Nathan Fielder’s HBO series ‘The Rehearsal’ is imaginative, original, and essential work

It’s the rare reality show that owns up to its fakery, and one we’d be better off having more of

Nathan Fielder in The Rehearsal. - HBO
HBO
Nathan Fielder in The Rehearsal.

“No surprises — you know everything that’s gonna happen.” That’s the seductive, untenable promise Nathan Fielder makes to his subjects in The Rehearsal, a baroque six-episode reality experiment whose first season just wrapped on HBO Max (and was just green-lighted for a second season). But the show’s extravagant scenarios are (contrary to what he promises) full of surprises, seeing Fielder aid participants in dealing with problems that they, whether anxious, aspiring, or traumatized, cannot or feel they cannot solve on their own. As he stages elaborate rehearsals of daunting situations riddled with dialogue trees, architectural replicas, and countless extras, Fielder himself becomes embroiled as performer, producer, and orchestrator, even while presenting himself at first as some quasi-scientific puppeteer. In showing — and allowing for — this sort of humbling immersion, which allows his project to continually upend and loop back on itself, The Rehearsal manages to be funny, frightening, and revealing. As a wild, recursive formal and human experiment, it’s the rare reality show that owns up to its fakery, and one we’d be better off having more of.

Compared with what comes later, The Rehearsal’s first episode offers a situation that’s streamlined, nearly elegant — and echoes the tighter scenes of the business consulting work which lent such variety on Fielder’s previous series, Nathan For You. After Fielder posts a craigslist ad inviting people to broach subjects to him they’ve long been avoiding, Kor Skeete, a schoolteacher in his 50s, reaches out with a secret he’s delayed confessing for years. An ardent trivia buff, Skeete’s lied to his group of regular teammates since they came together, claiming to have a master’s degree since a moment in which he was just wrapping up his bachelor’s. Though a comically minor slight at a glance (and even on closer inspection), the lie’s haunted him for years; when he hunts for jobs, discusses his career, or simply competes alongside his friends, the deception and his related anxieties have left him isolated and fretful.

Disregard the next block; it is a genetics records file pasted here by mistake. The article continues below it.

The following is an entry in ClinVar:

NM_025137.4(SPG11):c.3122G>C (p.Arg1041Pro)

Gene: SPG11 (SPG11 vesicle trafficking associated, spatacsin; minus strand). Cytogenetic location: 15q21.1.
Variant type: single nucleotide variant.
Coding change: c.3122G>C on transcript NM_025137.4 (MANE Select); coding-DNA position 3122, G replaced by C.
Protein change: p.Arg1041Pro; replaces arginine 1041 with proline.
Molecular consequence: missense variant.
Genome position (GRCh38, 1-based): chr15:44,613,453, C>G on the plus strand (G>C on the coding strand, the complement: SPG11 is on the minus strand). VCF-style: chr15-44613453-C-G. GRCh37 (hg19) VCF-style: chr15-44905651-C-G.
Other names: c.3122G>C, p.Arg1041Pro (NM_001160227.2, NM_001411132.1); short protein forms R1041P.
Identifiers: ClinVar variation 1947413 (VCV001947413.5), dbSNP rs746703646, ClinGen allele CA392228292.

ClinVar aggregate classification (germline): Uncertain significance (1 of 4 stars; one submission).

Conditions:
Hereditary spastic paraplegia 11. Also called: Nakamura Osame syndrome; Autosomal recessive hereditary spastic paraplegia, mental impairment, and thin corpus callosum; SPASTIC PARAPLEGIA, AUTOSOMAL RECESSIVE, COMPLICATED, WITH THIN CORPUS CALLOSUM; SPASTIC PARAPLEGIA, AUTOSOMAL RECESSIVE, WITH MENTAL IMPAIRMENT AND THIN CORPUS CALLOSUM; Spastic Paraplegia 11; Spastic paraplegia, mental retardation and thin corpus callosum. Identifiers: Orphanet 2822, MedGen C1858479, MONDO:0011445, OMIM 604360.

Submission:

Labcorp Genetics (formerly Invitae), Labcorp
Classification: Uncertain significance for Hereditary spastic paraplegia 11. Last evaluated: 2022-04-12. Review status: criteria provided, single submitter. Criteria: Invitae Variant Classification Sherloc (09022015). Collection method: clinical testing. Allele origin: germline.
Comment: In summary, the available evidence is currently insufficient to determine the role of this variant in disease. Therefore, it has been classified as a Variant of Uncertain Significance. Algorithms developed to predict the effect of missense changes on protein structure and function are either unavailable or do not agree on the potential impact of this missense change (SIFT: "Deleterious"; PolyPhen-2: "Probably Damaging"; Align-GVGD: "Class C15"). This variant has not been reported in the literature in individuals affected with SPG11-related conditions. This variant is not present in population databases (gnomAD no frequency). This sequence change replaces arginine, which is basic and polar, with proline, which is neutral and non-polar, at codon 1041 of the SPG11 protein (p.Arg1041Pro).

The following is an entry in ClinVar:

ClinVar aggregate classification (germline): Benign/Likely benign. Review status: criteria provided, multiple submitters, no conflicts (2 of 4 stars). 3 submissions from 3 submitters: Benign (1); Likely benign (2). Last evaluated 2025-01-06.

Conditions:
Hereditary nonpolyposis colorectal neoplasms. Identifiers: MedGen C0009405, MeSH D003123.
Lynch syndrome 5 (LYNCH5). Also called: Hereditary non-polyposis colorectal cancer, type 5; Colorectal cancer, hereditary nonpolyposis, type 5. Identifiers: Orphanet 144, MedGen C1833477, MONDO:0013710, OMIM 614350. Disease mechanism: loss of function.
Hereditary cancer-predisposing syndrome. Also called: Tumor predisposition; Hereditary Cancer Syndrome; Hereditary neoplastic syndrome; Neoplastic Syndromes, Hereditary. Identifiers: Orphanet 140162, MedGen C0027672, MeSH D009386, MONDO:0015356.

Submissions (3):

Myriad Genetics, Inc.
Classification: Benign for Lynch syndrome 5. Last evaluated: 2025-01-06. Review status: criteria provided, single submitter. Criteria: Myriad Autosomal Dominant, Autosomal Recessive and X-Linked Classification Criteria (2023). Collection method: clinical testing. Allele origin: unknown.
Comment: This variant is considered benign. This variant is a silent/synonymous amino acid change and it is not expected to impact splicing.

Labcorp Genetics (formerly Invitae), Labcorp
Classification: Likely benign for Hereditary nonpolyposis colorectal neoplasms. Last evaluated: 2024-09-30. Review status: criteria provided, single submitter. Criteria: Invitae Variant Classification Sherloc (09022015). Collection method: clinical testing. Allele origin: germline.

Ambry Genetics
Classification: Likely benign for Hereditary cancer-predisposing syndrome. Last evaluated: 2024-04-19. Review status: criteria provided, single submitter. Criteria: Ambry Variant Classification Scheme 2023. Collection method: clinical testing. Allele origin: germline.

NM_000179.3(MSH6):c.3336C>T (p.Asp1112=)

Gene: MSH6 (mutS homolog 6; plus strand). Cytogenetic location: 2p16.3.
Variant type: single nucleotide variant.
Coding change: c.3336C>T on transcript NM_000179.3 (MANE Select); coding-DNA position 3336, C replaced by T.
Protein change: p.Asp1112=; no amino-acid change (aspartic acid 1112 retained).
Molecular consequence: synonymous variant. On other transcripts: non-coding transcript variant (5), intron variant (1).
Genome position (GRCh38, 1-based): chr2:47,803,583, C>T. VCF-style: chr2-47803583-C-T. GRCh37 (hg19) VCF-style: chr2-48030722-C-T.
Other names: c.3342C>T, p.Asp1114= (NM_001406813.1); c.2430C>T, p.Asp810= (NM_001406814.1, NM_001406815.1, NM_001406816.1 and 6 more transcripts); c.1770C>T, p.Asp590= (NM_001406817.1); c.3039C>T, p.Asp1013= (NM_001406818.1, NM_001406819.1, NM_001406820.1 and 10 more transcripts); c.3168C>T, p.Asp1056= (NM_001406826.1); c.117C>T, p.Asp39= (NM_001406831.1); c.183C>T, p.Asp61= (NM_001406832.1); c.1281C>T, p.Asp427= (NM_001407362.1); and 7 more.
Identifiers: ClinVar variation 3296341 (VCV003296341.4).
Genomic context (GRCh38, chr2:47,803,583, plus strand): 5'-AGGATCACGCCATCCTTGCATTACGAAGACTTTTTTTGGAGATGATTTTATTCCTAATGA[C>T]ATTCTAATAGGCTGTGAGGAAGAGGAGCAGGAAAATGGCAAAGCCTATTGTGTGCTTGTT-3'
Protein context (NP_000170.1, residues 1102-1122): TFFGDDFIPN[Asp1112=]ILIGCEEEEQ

The solution Fielder proposes — in a conversation he’s extensively rehearsed his way through himself — is for Skeete to practice the confession and the surrounding conversation in all their imagined variations, ad nauseum. This fundamentally neurotic exercise cuts to the heart of those viewers likewise afflicted, and sees Fielder and Skeete working together to game out each path they could see the designated evening taking. Plotting out the night from an elaborate set painstakingly modeled off the trivia group’s go-to dive, the pair work through word choice, physical gestures, food and drink orders, and more besides. But within this scenario, Fielder and Skeete are not equal partners; the former works to tweak different variables, greasing the wheels behind the scenes to support their desired outcome. While working to cultivate a sense of trust — nominally in pursuit of Skeete’s ultimate success and mental well-being — Fielder engages in manipulations of the scene that extend from his fundamental premise, as well as some sense of hubris. The Rehearsal not only imagines that his subjects need help and coaching to work through whatever ails them, but confronts, too, the egocentric notion that Fielder’s the best-suited person to aid them.